It’s every college student’s worst nightmare: not graduating in that four-year timeframe. Worse, you could spend six years in college—or longer—and still not have a degree. As scary as it may seem, this is the reality for countless college students across the country. According to the National Center for Education Statistics, less than half of all full-time students pursuing a bachelor’s degree finish in four years, and this figure only goes up to 60% when accounting for students who graduate in six. But don’t let these statistics discourage you. You can finish college on time—even if things are looking iffy. Here are some handpicked tips to help you graduate from college on time. So you can be the exception, not the rule.
Schedule a meeting with your academic advisor
If you’re concerned about graduating on time, your academic advisor’s office should be your very first stop. Academic advisors are equipped to help college students stay on track for graduation and answer any questions students might have about their class schedules. Their job is literally to advise, so don’t be afraid to take advantage of their services. Chances are your academic advisor will be more than willing to sit down with you to address your concerns about finishing college on time. They can assist you in devising a personalized game plan to promote your academic success, and they can point you to other campus resources if necessary (like the bursar or financial aid office). If your college or university doesn’t already provide designated academic advisors for its students, then consider scheduling an appointment with your college’s equivalent. Whether that means trekking to the academic resource center or paying a visit to your campus guidance counselor, there are many college resources available to guide you.
Make sure your major is the right fit for you
If you haven’t decided on a major yet, don’t panic. You’re not alone. While most students worry that switching majors will result in them taking longer to graduate than expected, recent research has shown that students who change their majors in college are actually more likely to graduate on time than those who don’t. And why is that? We don’t know for sure, but we do know that as human beings, our passions and interests are constantly evolving, so it’s important that our choice of major reflects that. By selecting the field of study that’s right for you, you’ll be exposed to major-related courses that appeal to your interests. Before you know it, you’ll be looking forward to your college classes, making them go by faster than you think.
Consider changing your course load
One effective way of ensuring that you graduate on time is by enrolling in more credit hours during the school year. Although most college students only need to take 12 credit hours per semester to attain full-time status, most schools require their students to complete at least 120 hours of course work to obtain a bachelor’s degree. That translates to 10 semesters—or five years of undergraduate study. So for students entering college with little or no previously obtained college credit, really the magic number of hours to take in any given semester is 15. Obviously, enrolling in “extra” classes and earning additional college credit is easier said than done. Financial aid and scholarships may or may not cover extra courses. And depending on the classes you’re in and the amount of time you can realistically devote to preparing for each one, taking 15 credit hours a semester may not be a viable option for you.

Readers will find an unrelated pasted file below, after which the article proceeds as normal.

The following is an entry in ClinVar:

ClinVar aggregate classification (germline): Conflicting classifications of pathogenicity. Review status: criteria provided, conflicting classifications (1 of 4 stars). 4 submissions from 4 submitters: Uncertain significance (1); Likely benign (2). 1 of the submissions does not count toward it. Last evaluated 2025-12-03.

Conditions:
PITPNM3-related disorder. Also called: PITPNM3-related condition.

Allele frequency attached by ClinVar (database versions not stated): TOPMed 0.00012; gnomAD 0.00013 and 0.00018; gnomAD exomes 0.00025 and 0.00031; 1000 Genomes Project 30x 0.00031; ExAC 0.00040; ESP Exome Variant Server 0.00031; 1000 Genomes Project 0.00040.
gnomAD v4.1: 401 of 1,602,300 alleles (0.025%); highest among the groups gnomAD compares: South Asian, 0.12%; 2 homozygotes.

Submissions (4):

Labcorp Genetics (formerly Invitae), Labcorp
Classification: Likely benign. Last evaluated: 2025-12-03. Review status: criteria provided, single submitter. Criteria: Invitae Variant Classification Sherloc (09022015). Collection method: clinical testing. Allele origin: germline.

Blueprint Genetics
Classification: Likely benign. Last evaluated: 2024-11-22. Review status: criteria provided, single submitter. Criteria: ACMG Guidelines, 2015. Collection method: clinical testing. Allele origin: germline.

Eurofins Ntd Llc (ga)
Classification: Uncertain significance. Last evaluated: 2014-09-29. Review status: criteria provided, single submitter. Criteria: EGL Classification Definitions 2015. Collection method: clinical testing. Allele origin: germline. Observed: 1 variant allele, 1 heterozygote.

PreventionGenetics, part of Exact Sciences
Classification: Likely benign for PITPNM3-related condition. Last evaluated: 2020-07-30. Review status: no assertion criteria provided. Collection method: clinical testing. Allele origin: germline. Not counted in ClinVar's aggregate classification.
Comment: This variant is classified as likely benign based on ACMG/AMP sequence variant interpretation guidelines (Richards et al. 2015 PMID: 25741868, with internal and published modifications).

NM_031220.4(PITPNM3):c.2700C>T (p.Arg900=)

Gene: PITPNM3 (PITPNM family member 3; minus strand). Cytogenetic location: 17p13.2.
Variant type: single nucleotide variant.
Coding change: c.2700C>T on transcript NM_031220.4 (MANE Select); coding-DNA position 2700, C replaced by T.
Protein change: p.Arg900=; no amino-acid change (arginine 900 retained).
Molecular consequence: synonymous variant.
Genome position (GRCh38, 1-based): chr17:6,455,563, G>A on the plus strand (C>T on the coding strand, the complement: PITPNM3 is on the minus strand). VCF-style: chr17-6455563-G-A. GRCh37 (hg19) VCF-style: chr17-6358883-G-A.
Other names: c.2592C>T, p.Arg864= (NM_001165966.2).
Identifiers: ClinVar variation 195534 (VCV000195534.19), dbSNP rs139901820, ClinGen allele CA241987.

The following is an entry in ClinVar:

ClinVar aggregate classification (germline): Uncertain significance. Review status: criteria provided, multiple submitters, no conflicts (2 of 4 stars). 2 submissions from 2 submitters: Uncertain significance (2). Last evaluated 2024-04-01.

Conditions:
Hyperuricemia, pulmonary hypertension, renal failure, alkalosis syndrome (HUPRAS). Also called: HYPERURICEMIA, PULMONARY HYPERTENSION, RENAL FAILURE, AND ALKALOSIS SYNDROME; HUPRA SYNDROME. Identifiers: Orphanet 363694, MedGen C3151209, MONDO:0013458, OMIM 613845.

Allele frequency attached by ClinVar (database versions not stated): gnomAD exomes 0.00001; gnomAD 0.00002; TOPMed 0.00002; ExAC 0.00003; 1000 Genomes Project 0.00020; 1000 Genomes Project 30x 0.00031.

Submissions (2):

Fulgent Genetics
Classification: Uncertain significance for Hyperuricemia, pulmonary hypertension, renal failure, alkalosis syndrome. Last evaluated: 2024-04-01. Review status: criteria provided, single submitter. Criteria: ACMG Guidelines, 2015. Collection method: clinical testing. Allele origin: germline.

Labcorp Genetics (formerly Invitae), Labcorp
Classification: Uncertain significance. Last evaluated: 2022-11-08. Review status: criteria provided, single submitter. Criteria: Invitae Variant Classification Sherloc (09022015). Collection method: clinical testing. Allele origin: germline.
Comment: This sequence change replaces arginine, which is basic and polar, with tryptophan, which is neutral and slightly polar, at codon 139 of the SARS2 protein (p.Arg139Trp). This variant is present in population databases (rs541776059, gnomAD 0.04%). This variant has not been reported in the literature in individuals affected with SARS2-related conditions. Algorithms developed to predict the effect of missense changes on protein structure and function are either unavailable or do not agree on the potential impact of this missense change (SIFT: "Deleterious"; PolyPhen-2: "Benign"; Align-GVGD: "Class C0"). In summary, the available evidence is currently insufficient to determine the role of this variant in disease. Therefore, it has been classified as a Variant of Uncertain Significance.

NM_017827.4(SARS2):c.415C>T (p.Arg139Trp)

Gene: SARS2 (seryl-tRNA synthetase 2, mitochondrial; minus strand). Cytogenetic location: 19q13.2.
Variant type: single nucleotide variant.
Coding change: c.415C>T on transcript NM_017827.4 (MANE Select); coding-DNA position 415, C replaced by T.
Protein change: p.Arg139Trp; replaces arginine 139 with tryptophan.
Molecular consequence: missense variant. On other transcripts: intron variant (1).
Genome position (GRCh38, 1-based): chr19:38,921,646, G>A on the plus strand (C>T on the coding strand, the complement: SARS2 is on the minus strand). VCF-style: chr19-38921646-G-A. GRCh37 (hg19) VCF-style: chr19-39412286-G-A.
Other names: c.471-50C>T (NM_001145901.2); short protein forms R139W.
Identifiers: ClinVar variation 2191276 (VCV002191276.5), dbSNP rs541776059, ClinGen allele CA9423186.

How to maximize on your credit hours
Luckily, there are other ways of maximizing the number of credit hours you can comfortably earn at a given time. Arguably the best way is to take courses over your school’s semester breaks. Most colleges already allow students to enroll in courses during summer and/or winter break in order to get basic major requirements taken care of. Some schools even offer online classes for students who might find it difficult or inconvenient to commute to campus. Many of these online and in-person courses can be taken for a reasonable fee, but if your college or university charges more than you’re able (or willing) to pay, similar classes may be offered through your local community college. If you go this route, just be sure to familiarize yourself with your college’s transfer credit policy first, because they can vary a lot from school to school. Finally, you may be able to earn credit for internships or other extracurricular experiences, though, again, you’ll need to check in with your academic advisor to figure out if this is a viable option for you.
So while graduating on time may seem daunting, try to relax and take a deep breath. Also remember that it’s largely okay if you simply can’t graduate in four years; it may be complicated—both logistically and financially—but it’s doable, and there are people at your college who can help you. In any case, these tips for graduating on time are a great place to start. And with the right system in place, you’ll finish your college degree in no time.
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